4 THINGS WE’VE LEARNED ABOUT GRAPHIC DESIGN
It was just about a year ago that we took a major step forward and brought a graphic and web designer in-house to join our team. It was a goal we had for a while but we were patient, waiting for both the right time and the right person.
Despite having worked on design projects for over 10 years, I’ve learned a tremendous amount about the art of design and the art of client relations during these past 12 months. Finding and refining our own design process and learning how to integrate our strategic approach to branding into that process has made for some major education for all of us.
Whether you’re a client or a designer, here are the top 4 things we’ve learned to be true about graphic design:
- Personal preference is just that: Everyone has an opinion about design. Bringing your design to vote by committee can be highly detrimental because it slows down the process and clouds your judgment. While consulting a few of your closest allies or stakeholders can be helpful, my best advice is to love the design yourself, fully understand its depth and meaning, stand behind it and then move on with your life.
- Channel your inner Frozen and “let it go”: Logos are important and I get that. They are often the market’s first blush with your organization and they should provide an accurate reflection of your brand. They are also one component of your entire existence. When you find yourself caught up in hours of debate on the precise shade with your entire board or staring at 100 revisions to the font size because no one can seem to agree, keep your eye on the big picture, trust yourself and your designer and at some point, just let it go.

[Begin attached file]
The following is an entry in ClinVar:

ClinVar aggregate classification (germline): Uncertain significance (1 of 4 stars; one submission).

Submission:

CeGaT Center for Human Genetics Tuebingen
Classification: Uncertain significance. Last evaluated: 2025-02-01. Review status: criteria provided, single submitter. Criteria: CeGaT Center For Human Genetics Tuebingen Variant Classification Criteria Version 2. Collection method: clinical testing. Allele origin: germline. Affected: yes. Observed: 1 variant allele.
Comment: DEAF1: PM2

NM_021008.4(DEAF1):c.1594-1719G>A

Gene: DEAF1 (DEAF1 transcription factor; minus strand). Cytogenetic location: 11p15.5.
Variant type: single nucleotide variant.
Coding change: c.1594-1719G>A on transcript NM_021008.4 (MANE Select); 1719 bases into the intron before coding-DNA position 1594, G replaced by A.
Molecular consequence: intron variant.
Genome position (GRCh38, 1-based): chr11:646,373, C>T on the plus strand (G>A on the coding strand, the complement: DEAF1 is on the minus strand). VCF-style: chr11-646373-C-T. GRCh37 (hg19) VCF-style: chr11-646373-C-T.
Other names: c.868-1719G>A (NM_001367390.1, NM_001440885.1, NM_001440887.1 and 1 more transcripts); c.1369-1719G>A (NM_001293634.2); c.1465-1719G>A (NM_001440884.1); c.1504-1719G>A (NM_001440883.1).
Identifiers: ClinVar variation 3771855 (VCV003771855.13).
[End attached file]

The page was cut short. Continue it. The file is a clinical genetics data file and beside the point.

- People need input: I’ve heard countless designers boast about only bringing one design option to the client – after all, the designers are the professionals and one choice should be sufficient. What I’ve learned to be true is that in 99% of the cases, the client wants their input incorporated into the design – no matter how small a detail it may seem. They want to be heard and the result is often more pride and ownership in the end product. We’ve learned not to take it personal, but to embrace it.
- Pretty is important but meaning is crucial: “Depth and interest” are two of the most frequently used words in our design conversations. Most of us can immediately determine if we think something is visually appealing, but that will only take you so far. Without meaning in your design, it’s just pretty, and pretty is as fickle as the wind. When there is meaning behind designs, they become memorable and timeless. A powerful design is one that captures it all.